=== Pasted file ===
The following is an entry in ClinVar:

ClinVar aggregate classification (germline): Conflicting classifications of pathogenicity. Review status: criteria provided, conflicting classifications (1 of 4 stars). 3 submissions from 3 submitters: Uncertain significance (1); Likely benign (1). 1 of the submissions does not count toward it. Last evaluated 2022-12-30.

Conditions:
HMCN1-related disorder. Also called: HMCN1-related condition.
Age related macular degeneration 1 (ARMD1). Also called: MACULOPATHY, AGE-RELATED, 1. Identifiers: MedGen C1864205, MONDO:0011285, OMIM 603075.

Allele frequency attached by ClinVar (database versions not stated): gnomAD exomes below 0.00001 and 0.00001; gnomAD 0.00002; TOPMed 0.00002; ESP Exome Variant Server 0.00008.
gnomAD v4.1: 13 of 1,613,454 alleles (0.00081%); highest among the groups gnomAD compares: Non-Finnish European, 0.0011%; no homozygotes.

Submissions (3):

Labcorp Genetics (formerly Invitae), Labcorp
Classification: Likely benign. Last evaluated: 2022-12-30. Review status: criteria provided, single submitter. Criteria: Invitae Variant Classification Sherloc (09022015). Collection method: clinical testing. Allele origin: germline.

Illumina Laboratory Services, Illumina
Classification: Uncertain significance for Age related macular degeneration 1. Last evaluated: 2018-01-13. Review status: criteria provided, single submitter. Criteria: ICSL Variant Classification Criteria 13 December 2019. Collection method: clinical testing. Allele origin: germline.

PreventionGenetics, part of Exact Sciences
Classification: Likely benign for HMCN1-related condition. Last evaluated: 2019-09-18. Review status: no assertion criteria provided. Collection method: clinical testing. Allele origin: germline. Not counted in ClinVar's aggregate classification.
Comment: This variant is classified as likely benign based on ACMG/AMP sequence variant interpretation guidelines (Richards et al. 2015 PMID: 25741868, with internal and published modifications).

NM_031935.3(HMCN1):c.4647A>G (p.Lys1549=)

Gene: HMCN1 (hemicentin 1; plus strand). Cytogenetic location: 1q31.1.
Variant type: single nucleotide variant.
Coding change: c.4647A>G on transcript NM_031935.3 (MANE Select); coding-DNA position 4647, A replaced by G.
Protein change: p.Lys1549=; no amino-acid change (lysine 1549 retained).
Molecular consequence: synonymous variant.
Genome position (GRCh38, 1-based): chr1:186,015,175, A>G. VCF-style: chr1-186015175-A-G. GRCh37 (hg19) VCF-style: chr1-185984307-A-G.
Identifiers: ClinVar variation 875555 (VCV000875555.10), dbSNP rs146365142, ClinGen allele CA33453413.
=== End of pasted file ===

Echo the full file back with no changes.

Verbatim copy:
The following is an entry in ClinVar:

ClinVar aggregate classification (germline): Conflicting classifications of pathogenicity. Review status: criteria provided, conflicting classifications (1 of 4 stars). 3 submissions from 3 submitters: Uncertain significance (1); Likely benign (1). 1 of the submissions does not count toward it. Last evaluated 2022-12-30.

Conditions:
HMCN1-related disorder. Also called: HMCN1-related condition.
Age related macular degeneration 1 (ARMD1). Also called: MACULOPATHY, AGE-RELATED, 1. Identifiers: MedGen C1864205, MONDO:0011285, OMIM 603075.

Allele frequency attached by ClinVar (database versions not stated): gnomAD exomes below 0.00001 and 0.00001; gnomAD 0.00002; TOPMed 0.00002; ESP Exome Variant Server 0.00008.
gnomAD v4.1: 13 of 1,613,454 alleles (0.00081%); highest among the groups gnomAD compares: Non-Finnish European, 0.0011%; no homozygotes.

Submissions (3):

Labcorp Genetics (formerly Invitae), Labcorp
Classification: Likely benign. Last evaluated: 2022-12-30. Review status: criteria provided, single submitter. Criteria: Invitae Variant Classification Sherloc (09022015). Collection method: clinical testing. Allele origin: germline.

Illumina Laboratory Services, Illumina
Classification: Uncertain significance for Age related macular degeneration 1. Last evaluated: 2018-01-13. Review status: criteria provided, single submitter. Criteria: ICSL Variant Classification Criteria 13 December 2019. Collection method: clinical testing. Allele origin: germline.

PreventionGenetics, part of Exact Sciences
Classification: Likely benign for HMCN1-related condition. Last evaluated: 2019-09-18. Review status: no assertion criteria provided. Collection method: clinical testing. Allele origin: germline. Not counted in ClinVar's aggregate classification.
Comment: This variant is classified as likely benign based on ACMG/AMP sequence variant interpretation guidelines (Richards et al. 2015 PMID: 25741868, with internal and published modifications).

NM_031935.3(HMCN1):c.4647A>G (p.Lys1549=)

Gene: HMCN1 (hemicentin 1; plus strand). Cytogenetic location: 1q31.1.
Variant type: single nucleotide variant.
Coding change: c.4647A>G on transcript NM_031935.3 (MANE Select); coding-DNA position 4647, A replaced by G.
Protein change: p.Lys1549=; no amino-acid change (lysine 1549 retained).
Molecular consequence: synonymous variant.
Genome position (GRCh38, 1-based): chr1:186,015,175, A>G. VCF-style: chr1-186015175-A-G. GRCh37 (hg19) VCF-style: chr1-185984307-A-G.
Identifiers: ClinVar variation 875555 (VCV000875555.10), dbSNP rs146365142, ClinGen allele CA33453413.